University of Maryland offers first LGBT fraternity


For years Greek life on college campuses has been frowned upon for its exclusive tendencies and high alcohol consumption; although some students may be attracted to the fraternity and sorority scene for the community aspect, many shy away because of the high anxiety and social competitive nature of the rush progress.

Students looking for a low-key, inclusive, and diverse Greek life experience may turn to the University of Maryland’s first LGBT fraternity, Theta Pi Sigma. Though called a fraternity, as opposed to a sorority, it is gender-neutral and opens its doors to all LGBT members and allies.

“There is a perception in Greek life that you want a certain type of person,” said the president of the university’s Epsilon chapter of Theta Pi Sigma, Aubrey DiBello, as reported by the Diamondback. “We’re celebrating the fact that we’re different.”

Although this fraternity stands out as LGBT, members do not have to identify as such. The doors are open to allies and anyone who doesn’t feel they fit into the norm of typical sorority and fraternity scenes but want to get involved on campus and be a part of a community.

The original chapter was once known as Delta Lambda Psi and was started at the University of Santa Cruz in 2005. 2013 marks the first year Theta Pi Sigma will begin at the University of Maryland and will stand as the fifth LGBT fraternity in the country.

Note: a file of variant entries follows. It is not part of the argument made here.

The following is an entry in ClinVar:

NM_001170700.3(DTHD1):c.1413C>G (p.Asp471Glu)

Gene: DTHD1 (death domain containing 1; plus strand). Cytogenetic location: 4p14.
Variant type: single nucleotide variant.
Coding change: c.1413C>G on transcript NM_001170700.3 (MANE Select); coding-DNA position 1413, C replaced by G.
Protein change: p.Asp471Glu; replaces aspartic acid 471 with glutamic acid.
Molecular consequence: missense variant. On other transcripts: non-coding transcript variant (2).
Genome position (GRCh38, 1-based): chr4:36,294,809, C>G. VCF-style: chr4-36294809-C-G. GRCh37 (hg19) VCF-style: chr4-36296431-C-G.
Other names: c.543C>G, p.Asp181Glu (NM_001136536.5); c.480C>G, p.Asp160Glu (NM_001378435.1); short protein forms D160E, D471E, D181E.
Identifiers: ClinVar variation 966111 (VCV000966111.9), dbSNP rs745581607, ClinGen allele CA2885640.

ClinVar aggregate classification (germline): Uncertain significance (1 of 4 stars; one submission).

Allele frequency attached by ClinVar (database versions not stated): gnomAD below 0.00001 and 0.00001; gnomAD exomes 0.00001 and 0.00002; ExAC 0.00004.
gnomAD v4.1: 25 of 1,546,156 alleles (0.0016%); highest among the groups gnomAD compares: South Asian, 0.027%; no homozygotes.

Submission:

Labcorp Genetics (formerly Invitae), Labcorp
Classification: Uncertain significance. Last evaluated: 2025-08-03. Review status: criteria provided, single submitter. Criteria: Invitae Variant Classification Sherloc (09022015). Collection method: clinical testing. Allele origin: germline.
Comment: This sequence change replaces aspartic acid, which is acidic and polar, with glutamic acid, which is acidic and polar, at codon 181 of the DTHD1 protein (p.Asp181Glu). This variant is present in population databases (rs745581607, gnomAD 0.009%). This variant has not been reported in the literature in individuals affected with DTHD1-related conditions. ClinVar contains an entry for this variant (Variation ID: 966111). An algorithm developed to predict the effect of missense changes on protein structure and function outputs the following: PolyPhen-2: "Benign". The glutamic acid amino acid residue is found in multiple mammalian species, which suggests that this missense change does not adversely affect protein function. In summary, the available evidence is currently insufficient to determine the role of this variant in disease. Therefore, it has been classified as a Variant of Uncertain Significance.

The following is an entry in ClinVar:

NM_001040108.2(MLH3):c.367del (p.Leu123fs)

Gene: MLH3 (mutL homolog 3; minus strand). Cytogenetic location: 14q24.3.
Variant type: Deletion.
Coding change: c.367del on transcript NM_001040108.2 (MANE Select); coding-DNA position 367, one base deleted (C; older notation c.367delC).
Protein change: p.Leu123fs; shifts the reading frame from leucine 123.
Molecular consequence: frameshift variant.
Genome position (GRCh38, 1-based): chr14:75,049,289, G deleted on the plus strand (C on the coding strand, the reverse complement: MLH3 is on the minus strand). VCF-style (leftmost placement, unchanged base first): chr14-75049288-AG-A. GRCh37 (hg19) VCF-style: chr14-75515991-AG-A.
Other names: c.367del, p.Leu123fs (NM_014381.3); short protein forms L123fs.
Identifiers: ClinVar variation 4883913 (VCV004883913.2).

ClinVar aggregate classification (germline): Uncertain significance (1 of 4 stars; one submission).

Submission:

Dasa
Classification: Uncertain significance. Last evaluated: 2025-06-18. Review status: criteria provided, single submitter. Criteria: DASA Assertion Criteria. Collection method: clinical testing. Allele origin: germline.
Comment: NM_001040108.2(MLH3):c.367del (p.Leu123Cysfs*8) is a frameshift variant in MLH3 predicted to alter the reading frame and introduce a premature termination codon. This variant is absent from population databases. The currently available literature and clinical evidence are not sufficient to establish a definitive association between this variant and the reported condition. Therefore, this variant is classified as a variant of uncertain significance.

Although some Greek organizations say they are LGBT-friendly, they may not appear to be overtly so. When rushing a sorority there is an overt pressure to fit in so some LGBT individuals may hide their sexual orientation in order to meet the status quo of the group.

Just like any other fraternity, Theta Pi Sigma will host social events as well as commit to philanthropy work. However, their community building work will focus around LGBT causes and they plan to participate in equality marches.

Theta Pi Sigma is still waiting for some pending paperwork to be filled out before they gain official approval, but they have received nothing but support from administrators.

About The Author

Send this to friend